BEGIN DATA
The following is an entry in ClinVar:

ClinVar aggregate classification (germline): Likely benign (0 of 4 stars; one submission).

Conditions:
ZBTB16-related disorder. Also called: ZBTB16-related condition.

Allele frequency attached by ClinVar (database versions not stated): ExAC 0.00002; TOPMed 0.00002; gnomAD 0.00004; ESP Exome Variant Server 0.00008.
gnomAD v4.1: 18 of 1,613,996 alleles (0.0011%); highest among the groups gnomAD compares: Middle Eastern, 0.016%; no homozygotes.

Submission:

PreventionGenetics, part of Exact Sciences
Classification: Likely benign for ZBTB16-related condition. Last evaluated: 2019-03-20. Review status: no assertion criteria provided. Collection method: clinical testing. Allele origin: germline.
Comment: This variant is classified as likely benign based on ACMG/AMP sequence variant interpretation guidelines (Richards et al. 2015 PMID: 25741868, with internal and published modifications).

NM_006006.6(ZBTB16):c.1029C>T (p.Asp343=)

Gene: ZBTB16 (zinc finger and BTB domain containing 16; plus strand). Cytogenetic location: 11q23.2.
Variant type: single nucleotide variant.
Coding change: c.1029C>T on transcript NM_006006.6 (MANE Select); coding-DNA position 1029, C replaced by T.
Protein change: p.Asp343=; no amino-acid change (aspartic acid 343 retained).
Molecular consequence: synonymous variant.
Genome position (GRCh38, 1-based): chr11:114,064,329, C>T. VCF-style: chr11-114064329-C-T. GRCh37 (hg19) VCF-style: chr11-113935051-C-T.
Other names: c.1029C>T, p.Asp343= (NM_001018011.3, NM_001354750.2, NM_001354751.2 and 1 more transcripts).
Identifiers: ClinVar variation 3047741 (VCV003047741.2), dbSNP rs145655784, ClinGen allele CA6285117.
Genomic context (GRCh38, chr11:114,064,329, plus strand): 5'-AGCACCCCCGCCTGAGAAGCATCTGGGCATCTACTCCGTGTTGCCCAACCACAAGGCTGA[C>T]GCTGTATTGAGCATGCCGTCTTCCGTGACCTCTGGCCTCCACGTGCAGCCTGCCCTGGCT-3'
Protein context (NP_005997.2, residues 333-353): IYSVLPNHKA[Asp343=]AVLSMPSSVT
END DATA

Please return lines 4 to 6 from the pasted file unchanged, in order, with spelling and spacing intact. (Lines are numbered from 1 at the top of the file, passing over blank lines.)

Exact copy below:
ZBTB16-related disorder. Also called: ZBTB16-related condition.

Allele frequency attached by ClinVar (database versions not stated): ExAC 0.00002; TOPMed 0.00002; gnomAD 0.00004; ESP Exome Variant Server 0.00008.
gnomAD v4.1: 18 of 1,613,996 alleles (0.0011%); highest among the groups gnomAD compares: Middle Eastern, 0.016%; no homozygotes.